Real-time Business Data Can Hurt Decision-making
Posted December 8, 2005 | Atlanta
While technological advances are enabling managers to track the flow of goods in the supply chain minute by minute, such close monitoring might not provide the benefits that many businesses expect, according to a new study.
By allowing faster response to new developments, real-time tracking should theoretically help managers make better business decisions, but the opposite is sometimes true, find Nicholas Lurie, assistant professor of marketing at Georgia Tech College of Management, and Jayashankar Swaminathan, an operations professor at the University of North Carolina at Chapel Hill.
The frequent feedback provided by supply-chain monitoring tools like Radio Frequency Identification Technology - small chips attached to pallets, cases or individual product units for remote tracking - might cause managers to overreact to random fluctuations in demand, responding to the most recent data received instead of examining the bigger picture, explain the researchers in their working paper, "Is Timely Information Always Better? The Effect of Feedback Frequency on Performance and Knowledge Acquisition."
"If retailers could choose to receive a monthly, weekly or daily recap of Campbell's tomato soup sales, which recap frequency would they choose? Many would select the daily recap, thinking it would give them a competitive edge," Lurie says. "However, our study finds that when a manager is given more frequent information on product demand, decision-making performance actually decreases, particularly in environments characterized by a high degree of variability."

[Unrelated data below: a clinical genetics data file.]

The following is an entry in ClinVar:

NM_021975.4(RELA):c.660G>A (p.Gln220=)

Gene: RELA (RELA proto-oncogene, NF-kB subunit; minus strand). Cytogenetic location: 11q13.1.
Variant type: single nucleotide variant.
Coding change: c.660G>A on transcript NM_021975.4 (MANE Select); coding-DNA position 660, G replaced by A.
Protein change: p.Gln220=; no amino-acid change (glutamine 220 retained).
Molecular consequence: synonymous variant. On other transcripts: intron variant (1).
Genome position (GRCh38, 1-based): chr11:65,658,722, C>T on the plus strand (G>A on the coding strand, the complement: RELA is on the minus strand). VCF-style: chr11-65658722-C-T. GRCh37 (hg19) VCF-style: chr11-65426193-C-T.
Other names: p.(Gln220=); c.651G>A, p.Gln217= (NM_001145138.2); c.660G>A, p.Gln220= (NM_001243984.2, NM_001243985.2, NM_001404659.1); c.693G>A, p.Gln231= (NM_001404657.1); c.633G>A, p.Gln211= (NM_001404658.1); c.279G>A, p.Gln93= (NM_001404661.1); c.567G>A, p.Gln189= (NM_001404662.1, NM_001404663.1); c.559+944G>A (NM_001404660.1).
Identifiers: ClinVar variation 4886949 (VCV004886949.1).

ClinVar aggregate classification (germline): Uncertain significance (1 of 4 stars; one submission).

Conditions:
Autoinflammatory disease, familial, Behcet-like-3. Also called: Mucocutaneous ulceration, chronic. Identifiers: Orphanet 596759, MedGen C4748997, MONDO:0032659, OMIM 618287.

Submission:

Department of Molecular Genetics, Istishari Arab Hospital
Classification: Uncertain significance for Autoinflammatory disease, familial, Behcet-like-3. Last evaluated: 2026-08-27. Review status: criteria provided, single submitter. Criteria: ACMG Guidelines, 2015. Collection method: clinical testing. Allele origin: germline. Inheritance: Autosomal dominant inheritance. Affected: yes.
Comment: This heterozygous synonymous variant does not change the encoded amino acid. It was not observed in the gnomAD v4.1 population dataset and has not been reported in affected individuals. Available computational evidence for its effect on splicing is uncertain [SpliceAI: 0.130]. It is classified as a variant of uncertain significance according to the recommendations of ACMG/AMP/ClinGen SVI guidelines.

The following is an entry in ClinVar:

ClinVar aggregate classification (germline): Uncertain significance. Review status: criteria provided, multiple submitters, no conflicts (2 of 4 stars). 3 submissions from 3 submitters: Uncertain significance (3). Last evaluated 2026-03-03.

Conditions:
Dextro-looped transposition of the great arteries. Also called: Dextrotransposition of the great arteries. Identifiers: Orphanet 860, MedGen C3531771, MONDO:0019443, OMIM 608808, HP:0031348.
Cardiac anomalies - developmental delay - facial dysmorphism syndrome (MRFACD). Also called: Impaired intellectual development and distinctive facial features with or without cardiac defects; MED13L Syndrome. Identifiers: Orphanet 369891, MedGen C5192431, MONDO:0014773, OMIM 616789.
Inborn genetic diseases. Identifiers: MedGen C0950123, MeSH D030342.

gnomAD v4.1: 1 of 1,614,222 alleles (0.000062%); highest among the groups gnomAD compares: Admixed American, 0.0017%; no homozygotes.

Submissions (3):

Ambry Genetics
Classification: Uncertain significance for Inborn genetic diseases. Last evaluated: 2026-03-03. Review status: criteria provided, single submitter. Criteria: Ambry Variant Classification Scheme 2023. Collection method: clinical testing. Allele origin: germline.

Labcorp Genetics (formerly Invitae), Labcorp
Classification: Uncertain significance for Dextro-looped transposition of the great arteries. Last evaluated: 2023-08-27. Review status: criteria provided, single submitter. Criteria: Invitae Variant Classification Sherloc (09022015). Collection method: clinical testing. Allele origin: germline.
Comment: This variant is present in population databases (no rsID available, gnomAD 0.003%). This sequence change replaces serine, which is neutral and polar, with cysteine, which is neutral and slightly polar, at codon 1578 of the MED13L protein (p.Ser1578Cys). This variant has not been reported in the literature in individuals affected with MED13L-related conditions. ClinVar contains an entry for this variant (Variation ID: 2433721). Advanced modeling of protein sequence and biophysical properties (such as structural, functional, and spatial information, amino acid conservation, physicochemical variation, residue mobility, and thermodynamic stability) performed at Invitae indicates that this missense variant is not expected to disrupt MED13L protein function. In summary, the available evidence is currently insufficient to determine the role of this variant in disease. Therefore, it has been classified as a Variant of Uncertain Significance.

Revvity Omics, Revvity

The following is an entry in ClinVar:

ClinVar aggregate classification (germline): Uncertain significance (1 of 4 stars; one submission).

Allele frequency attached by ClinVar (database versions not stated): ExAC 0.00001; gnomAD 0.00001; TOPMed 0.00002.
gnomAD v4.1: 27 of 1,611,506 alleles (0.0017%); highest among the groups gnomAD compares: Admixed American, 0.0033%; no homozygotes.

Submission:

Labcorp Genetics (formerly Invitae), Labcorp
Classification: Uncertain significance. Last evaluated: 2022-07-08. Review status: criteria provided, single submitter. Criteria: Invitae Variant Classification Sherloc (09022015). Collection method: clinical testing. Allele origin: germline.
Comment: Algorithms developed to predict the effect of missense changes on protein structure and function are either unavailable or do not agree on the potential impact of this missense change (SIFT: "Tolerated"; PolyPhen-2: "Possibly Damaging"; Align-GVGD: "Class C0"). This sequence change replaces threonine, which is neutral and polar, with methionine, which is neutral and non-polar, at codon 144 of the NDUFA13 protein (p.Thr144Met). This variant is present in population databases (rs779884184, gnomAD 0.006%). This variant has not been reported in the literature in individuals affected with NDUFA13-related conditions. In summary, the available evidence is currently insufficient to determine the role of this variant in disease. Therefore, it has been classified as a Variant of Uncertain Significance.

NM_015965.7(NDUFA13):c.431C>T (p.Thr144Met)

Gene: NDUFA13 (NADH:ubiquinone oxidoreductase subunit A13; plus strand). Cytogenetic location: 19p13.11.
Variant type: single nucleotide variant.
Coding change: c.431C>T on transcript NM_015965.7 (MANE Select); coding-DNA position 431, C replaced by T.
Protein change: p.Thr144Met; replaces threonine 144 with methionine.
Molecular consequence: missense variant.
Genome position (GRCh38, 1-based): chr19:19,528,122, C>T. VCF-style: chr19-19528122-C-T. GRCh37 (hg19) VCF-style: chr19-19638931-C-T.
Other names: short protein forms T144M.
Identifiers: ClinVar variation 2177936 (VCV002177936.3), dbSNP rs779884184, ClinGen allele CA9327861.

Real-time feedback affects many types of business activities beyond supply-chain management. For example, online stock traders' performance seems to suffer from too much information. Previous research suggests that they tend to trade more frequently in response to price movements that might simply be random, Lurie notes.
He and Swaminathan studied the effect of feedback frequency on performance using two computer-based experiments, in which subjects acted as newsvendors dealing with inventory orders, and a "virtual factory" management simulation giving participants an opportunity to apply concepts such as inventory management, lot sizing, and process control in a realistic environment.
Based on their results, the researchers advise managers using technologies that provide frequent feedback to temper their reactions to the most recent data received.
For more information, contact Lurie at 404-894-4380 or email@example.com.
Writer: Brad Dixon, College of Management